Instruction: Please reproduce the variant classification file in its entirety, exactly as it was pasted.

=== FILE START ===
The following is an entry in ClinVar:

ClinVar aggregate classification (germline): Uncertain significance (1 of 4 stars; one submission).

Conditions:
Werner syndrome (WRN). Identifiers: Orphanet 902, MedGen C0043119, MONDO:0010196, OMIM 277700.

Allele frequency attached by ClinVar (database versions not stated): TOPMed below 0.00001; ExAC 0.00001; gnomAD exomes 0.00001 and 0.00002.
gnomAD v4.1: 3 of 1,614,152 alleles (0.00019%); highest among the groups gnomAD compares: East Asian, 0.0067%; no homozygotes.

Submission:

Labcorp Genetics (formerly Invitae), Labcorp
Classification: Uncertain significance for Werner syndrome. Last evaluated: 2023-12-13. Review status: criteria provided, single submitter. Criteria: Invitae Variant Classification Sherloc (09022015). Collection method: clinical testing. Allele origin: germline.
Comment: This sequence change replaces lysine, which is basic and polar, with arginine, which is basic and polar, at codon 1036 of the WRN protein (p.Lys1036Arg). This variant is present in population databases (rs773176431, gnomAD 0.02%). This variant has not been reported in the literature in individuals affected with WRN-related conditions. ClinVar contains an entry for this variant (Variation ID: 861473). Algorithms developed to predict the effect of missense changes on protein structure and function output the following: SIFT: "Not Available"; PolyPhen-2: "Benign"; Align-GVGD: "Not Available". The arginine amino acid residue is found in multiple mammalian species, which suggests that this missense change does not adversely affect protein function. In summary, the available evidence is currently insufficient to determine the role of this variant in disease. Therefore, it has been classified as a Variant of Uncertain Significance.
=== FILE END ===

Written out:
The following is an entry in ClinVar:

ClinVar aggregate classification (germline): Uncertain significance (1 of 4 stars; one submission).

Conditions:
Werner syndrome (WRN). Identifiers: Orphanet 902, MedGen C0043119, MONDO:0010196, OMIM 277700.

Allele frequency attached by ClinVar (database versions not stated): TOPMed below 0.00001; ExAC 0.00001; gnomAD exomes 0.00001 and 0.00002.
gnomAD v4.1: 3 of 1,614,152 alleles (0.00019%); highest among the groups gnomAD compares: East Asian, 0.0067%; no homozygotes.

Submission:

Labcorp Genetics (formerly Invitae), Labcorp
Classification: Uncertain significance for Werner syndrome. Last evaluated: 2023-12-13. Review status: criteria provided, single submitter. Criteria: Invitae Variant Classification Sherloc (09022015). Collection method: clinical testing. Allele origin: germline.
Comment: This sequence change replaces lysine, which is basic and polar, with arginine, which is basic and polar, at codon 1036 of the WRN protein (p.Lys1036Arg). This variant is present in population databases (rs773176431, gnomAD 0.02%). This variant has not been reported in the literature in individuals affected with WRN-related conditions. ClinVar contains an entry for this variant (Variation ID: 861473). Algorithms developed to predict the effect of missense changes on protein structure and function output the following: SIFT: "Not Available"; PolyPhen-2: "Benign"; Align-GVGD: "Not Available". The arginine amino acid residue is found in multiple mammalian species, which suggests that this missense change does not adversely affect protein function. In summary, the available evidence is currently insufficient to determine the role of this variant in disease. Therefore, it has been classified as a Variant of Uncertain Significance.